Communication and Culture | Topics in Media History
C420 | 24072 | Christopher Anderson

MW, 1:00 PM-2:15 PM, Location: TBA

A portion of this class reserved for majors

Fulfills COAS S&H Requirement

Instructor: Christopher Anderson
Office: Mottier Hall 216
Phone: 855-5914

American television has changed more in the past decade than in the
previous half-century.  Dozens of cable channels now carve the mass
audience into smaller and smaller collections of viewers, who may
have very little knowledge of what other viewers are watching on
other channels.  The rise of digital technologies—such as digital
video recorders, video games, and the Internet—have changed the ways
in which people interact with the television screen.  New forms of
non-fiction programming have changed the relationship of viewers
with the world beyond television.

Given the rapid pace of change and the scale of the media
industries, we may not be able to predict what will happen to
television over the coming decade, but we can learn something about
the forces that will shape these changes if we pause to look back at
the history of American television.  This time of extraordinary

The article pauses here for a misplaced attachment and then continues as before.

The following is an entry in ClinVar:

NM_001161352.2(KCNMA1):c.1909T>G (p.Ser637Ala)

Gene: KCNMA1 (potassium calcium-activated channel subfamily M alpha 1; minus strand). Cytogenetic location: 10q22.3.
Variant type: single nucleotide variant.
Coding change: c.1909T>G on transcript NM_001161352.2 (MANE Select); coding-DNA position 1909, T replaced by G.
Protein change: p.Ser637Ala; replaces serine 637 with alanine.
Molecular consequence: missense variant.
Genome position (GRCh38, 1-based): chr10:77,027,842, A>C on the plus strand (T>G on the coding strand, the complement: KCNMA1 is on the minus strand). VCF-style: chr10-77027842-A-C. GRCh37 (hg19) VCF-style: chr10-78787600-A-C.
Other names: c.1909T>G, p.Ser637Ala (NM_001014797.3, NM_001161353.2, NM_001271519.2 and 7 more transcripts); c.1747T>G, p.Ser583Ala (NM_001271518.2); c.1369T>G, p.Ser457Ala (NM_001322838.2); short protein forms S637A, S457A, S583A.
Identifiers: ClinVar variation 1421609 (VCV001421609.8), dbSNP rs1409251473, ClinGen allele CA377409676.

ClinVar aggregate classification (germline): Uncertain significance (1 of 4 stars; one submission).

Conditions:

change, in other words, is the ideal time to ask, “What was
television?”  How was television introduced in American society and
integrated into the everyday lives of its citizens?  Why has
American television contained commercials since the beginning?   How
did the television networks create a national audience in the 1960s
and ‘70s, and why did they allow this audience to be broken apart in
the 1980s and ‘90s?  How have new technologies affected the habits
of viewers and strategies of corporations?  Why have certain types
of programs been successful at certain times?

Students in this course will read about the history of American
television and view DVDs or VHS tapes of television programs in the
library or at home.  The course will be conducted as a seminar in
which students will be expected to participate in discussion and to
make classroom presentations.  Grades will be based on written
assignments involving each student’s own original historical